What Is a Vault Receipt?

A vault receipt is a legal document given to the owner of a futures contract whose underlying asset is stored in a vault. They are usually used for precious metals such as gold and silver, which are valuable enough to justify storing them in a secured facility.

Vault receipts are an important component of the modern futures markets, because they allow the buyers and sellers of precious metals to avoid making costly physical deliveries. Instead, they can transfer ownership simply by exchanging the vault receipt.

Key Takeaways

  • A vault receipt is a document issued to owners of futures contracts, particularly those relating to precious metals.
  • It entitles the owner to withdraw or relocate the underlying asset of the contract.
  • Most buyers choose to keep their metals stored in their existing vault, since relocating them is expensive and can prevent the owner from selling the metals on the exchange.

How Vault Receipts Work

Commodities futures markets offer a convenient way for buyers and sellers to access commodities in an efficient manner, offering advantages such as liquidity, speed of execution, and reduced counterparty risk. Although some buyers wish to take physical delivery of the commodities they buy, others are content to own the commodities while keeping them stored in a vault or warehouse that is authorized by the commodities exchange.

This approach to owning commodities can prove more cost-effective, because it allows buyers to avoid additional transportation and insurance costs. This is especially common in the case of precious metals, where new owners either have the option of keeping the metals stored at their current facility, or else transferring them to a facility of their choice. If they continue using the current facility, they will need to continue paying the storage fees and other costs. However, transferring to a new facility is usually more expensive because it involves additional transportation.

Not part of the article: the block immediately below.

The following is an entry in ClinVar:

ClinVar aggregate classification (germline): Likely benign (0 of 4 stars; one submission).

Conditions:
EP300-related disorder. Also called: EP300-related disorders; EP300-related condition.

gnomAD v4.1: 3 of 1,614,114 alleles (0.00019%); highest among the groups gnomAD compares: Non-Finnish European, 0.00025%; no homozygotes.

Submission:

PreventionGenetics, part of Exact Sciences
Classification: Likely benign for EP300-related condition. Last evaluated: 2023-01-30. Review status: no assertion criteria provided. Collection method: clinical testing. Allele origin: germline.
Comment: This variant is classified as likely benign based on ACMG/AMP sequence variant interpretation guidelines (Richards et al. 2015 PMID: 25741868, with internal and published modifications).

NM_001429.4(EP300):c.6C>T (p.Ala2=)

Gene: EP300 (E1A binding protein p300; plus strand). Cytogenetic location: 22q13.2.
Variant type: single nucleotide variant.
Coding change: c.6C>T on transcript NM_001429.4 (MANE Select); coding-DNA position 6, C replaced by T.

Most of the time, precious metals are kept in their original exchange-approved warehouse. Aside from the added expense of relocation, another important reason for this is that metals which are removed from the approved warehouse may no longer be eligible to be traded on the futures exchange. If a buyer wants to then reintroduce their bars into the exchange’s warehouse and use them for futures trading purposes, they may need to send the bars back to a refiner to ensure that the bars meet the exchange’s quality standards. Once the metal is back in the warehouse, the exchange would then issue a new vault receipt. As you can imagine, however, these added steps can substantially increase the costs of the precious metals investment.

Real World Example of a Vault Receipt

A standard vault receipt will include important details such as the location of the metals, their reference numbers, the name of their owner, any ongoing storage fees associated with the metals, and the date of the receipt. By holding this vault receipt, the designated owner is entitled to withdraw or relocate the metals to another facility, although doing so may prevent them from selling those metals on the exchange.

Oftentimes, the vault receipt will in fact be held by the broker who was responsible for purchasing the futures contract on behalf of the end buyer. The buyer themselves would typically not receive a physical copy of the receipt unless they specifically request one from their broker. This system is similar to the way in which stock brokers often hold shares on behalf of their clients in street name.